The Slice: Season brings changes in attitude
Sometimes people ask me why I turned out the way I did.
I tell them it’s because my family went for rides out in the country to look at fall colors.
It was either character forging or personality warping.
In any case, young people today could not begin to comprehend. No videos, no music players, no portable screens, no Internet. Just being trapped in the car with your irascible family for a seemingly geologic period of time.
“Look over there. Lots of red.”
“Oh, yes. I see. My, my. ”
Each fall the changing of the leaves reminds me of those meandering outings. I’m told I have been known to sit up in bed in the middle of a dream at this time of year and shout “Nooooooo!”
Often, going for a ride would coincide with visiting my grandmother. She was something of a foliage connoisseur and could remember long-ago autumns the way wine experts recall grape vintages.
Then there would be my parents and my older sister and brother. Sometimes we even squeezed in one of my grandmother’s loquacious friends. There was extremely no personal space.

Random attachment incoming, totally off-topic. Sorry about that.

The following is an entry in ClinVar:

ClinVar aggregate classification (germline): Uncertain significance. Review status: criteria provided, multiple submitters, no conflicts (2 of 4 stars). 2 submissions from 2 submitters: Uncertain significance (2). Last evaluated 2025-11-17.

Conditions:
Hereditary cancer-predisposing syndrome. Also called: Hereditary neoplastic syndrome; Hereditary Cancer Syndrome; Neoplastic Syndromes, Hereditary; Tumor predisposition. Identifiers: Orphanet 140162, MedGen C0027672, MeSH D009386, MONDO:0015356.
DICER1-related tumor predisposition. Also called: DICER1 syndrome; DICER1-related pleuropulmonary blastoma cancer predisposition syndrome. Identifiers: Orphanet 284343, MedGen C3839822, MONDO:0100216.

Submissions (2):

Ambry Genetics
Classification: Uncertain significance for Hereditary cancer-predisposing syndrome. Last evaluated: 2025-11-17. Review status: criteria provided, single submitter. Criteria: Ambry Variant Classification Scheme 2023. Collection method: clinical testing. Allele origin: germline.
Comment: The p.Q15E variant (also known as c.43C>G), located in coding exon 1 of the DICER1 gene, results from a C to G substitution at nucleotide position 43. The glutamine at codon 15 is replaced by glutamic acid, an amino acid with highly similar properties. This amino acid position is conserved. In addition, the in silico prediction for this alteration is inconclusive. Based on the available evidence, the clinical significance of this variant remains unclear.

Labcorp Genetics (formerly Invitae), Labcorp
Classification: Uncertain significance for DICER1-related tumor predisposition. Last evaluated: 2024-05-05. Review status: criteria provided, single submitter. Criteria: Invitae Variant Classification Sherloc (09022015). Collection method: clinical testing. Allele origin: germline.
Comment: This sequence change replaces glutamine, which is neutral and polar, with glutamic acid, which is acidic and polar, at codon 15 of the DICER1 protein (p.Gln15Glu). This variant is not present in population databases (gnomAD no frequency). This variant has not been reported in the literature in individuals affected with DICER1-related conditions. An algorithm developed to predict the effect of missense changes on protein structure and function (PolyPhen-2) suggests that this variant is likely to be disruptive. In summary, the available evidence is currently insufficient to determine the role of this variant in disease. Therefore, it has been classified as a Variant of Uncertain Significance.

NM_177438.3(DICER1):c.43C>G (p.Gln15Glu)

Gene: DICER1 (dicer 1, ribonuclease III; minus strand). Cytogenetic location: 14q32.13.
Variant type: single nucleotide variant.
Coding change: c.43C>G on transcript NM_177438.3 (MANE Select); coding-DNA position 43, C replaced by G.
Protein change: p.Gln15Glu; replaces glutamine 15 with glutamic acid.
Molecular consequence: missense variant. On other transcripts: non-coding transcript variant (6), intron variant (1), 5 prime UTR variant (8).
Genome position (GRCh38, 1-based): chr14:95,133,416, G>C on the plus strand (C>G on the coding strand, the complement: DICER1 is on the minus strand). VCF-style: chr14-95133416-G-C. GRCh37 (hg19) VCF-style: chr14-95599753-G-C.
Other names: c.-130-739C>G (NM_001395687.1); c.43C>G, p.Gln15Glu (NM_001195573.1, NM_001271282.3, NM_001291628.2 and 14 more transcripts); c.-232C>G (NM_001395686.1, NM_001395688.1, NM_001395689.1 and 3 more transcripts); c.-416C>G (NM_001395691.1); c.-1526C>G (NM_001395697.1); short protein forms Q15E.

Now this was quite a few years before the popularity of the expression, “Shoot me now.” But my bored, claustrophobic brother did a rather poor job of masking the fact that he clearly was considering opening a door and hurling himself from the moving car.
My teenage sister, as I recall, occasionally used going for a ride as an opportunity to explore new frontiers of disagreement with my mother about a wide array of topics. Add my grandmother’s always helpful input to that mix and, well, what is it they say in New Orleans – let the good times roll.
My father? He kept driving. A World War II bombardier who had seen plenty of combat, he knew how to stay focused despite distractions.
Me? I suspect I resented being dragged away from my comic books, monster magazines and TV shows. But the truth is I now look back on those rides with fondness.
Maybe that’s because most of those who had been crammed into the car are gone now.
I don’t suppose kids today would sit still for a seasonal splendor tour. That’s too bad.
And the sad thing is they don’t even know what they’re missing.
Today’s Slice question: How is your workplace like the Donner Party?
Write The Slice at P.O. Box 2160, Spokane, WA 99210; call (509) 459-5470; email firstname.lastname@example.org. Jeri Hershberger pronounces “O’Doherty’s” differently each time she says it.